DARPA Announces Electronics Summit and MINT Program

This October, DARPA will once again be holding the annual Electronics Resurgence Initiative (ERI) Summit & Microsystems Technology Office (MTO) Symposium, the agency said in a statement. The agency is a key player in microelectronics development through initiatives like the domestic production focused SAHARA and the oscillator focused GRYPHON project. Over the past five years, DARPA has invested $1.5 billion in the US semiconductor industry.

DARPA’s Dr. Mark Rosker spoke about the upcoming summit:

“This past year has highlighted the critical role microelectronics play in our daily lives and has made commercial industry and the defense community increasingly aware of their reliance on this enabling technology. The 2021 ERI Summit & MTO Symposium will provide attendees with an opportunity to learn about recent ERI advancements and engage with the community, but also reflect on this pivotal moment and discuss what’s needed to chart a path forward with U.S. competitiveness at the center.”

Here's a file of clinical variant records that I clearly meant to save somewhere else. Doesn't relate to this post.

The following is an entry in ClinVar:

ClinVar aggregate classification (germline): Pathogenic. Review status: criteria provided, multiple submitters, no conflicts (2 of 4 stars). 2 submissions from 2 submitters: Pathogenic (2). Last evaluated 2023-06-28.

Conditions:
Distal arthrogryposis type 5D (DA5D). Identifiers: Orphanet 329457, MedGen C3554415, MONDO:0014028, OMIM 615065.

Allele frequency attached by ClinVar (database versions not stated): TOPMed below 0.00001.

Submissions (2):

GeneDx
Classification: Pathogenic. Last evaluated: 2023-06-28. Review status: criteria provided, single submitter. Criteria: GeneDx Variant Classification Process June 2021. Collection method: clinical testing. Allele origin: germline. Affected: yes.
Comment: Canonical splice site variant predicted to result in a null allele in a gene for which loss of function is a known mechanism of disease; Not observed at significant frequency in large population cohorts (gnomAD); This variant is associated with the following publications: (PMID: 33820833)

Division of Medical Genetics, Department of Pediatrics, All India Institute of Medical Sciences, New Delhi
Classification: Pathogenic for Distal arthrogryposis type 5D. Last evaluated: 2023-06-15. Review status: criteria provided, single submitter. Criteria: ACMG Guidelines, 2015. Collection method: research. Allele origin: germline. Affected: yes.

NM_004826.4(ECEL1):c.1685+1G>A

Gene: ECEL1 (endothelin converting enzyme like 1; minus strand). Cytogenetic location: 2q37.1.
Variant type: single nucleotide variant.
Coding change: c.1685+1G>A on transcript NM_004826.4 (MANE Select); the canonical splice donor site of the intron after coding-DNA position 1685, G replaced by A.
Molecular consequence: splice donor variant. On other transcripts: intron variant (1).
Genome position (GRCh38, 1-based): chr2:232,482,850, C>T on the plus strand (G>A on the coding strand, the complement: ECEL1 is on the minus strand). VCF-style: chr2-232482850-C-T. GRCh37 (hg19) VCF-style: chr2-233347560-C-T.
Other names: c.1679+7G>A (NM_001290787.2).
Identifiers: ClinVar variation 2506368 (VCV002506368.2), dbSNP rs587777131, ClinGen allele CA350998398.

On June 10th meanwhile, DARPA revealed details of its new Morphogenic Interfaces (MINT) program. Modern batteries are inhibited by irregularities “that form at the interfaces of electrochemical materials” which make it hard to develop superior anti-corrosion coating and persistent batteries. Salt water, humidity and sand all continue to contribute to corrosion of militarily-important systems.  

According to MINT program manager Vishnu Sundaresan:

“MINT is focused on developing novel interface materials that can exploit local gradients to consistently form and reform at the interface. The challenges in creating these interfaces and interface materials are due to our limited understanding of the evolution of 3D morphology and local gradients, which occur over five orders of lengthscale – starting with chemical interactions at the nanoscale and ultimately resulting in voids and pits at the micron scale. Current models for interfaces are one-dimensional and offer limited insights into the evolution of 3D morphology of the interface.”

The program has two focus areas:

  • “Solid/solid charge transfer interfaces to enable solid-state batteries with unprecedented combinations of energy density and cycle life”
  • “Solid/liquid and solid/vapor interfaces for high- performance corrosion resistant coatings and alloys”

A MINT Proposers Day webinar has been scheduled for 9 July.